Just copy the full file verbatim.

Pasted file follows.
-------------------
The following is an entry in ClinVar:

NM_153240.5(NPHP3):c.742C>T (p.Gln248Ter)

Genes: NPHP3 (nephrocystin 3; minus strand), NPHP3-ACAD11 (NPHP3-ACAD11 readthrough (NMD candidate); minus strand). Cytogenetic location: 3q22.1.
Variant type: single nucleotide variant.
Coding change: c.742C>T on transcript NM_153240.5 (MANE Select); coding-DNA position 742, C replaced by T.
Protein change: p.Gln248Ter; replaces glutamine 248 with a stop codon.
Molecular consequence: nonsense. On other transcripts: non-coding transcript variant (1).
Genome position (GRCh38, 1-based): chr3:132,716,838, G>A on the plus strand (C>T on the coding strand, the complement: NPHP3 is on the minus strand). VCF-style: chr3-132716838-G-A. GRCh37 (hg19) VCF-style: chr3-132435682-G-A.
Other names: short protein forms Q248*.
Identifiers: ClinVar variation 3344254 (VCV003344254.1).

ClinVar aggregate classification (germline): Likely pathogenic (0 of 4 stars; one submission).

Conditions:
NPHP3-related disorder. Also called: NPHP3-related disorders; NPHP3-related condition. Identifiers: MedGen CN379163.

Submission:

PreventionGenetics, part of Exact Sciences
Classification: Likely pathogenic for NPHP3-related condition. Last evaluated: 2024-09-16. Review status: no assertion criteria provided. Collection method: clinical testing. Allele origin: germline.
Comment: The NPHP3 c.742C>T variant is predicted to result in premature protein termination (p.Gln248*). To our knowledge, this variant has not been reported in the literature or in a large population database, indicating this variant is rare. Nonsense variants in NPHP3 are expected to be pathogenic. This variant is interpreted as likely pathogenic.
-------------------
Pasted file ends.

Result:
The following is an entry in ClinVar:

NM_153240.5(NPHP3):c.742C>T (p.Gln248Ter)

Genes: NPHP3 (nephrocystin 3; minus strand), NPHP3-ACAD11 (NPHP3-ACAD11 readthrough (NMD candidate); minus strand). Cytogenetic location: 3q22.1.
Variant type: single nucleotide variant.
Coding change: c.742C>T on transcript NM_153240.5 (MANE Select); coding-DNA position 742, C replaced by T.
Protein change: p.Gln248Ter; replaces glutamine 248 with a stop codon.
Molecular consequence: nonsense. On other transcripts: non-coding transcript variant (1).
Genome position (GRCh38, 1-based): chr3:132,716,838, G>A on the plus strand (C>T on the coding strand, the complement: NPHP3 is on the minus strand). VCF-style: chr3-132716838-G-A. GRCh37 (hg19) VCF-style: chr3-132435682-G-A.
Other names: short protein forms Q248*.
Identifiers: ClinVar variation 3344254 (VCV003344254.1).

ClinVar aggregate classification (germline): Likely pathogenic (0 of 4 stars; one submission).

Conditions:
NPHP3-related disorder. Also called: NPHP3-related disorders; NPHP3-related condition. Identifiers: MedGen CN379163.

Submission:

PreventionGenetics, part of Exact Sciences
Classification: Likely pathogenic for NPHP3-related condition. Last evaluated: 2024-09-16. Review status: no assertion criteria provided. Collection method: clinical testing. Allele origin: germline.
Comment: The NPHP3 c.742C>T variant is predicted to result in premature protein termination (p.Gln248*). To our knowledge, this variant has not been reported in the literature or in a large population database, indicating this variant is rare. Nonsense variants in NPHP3 are expected to be pathogenic. This variant is interpreted as likely pathogenic.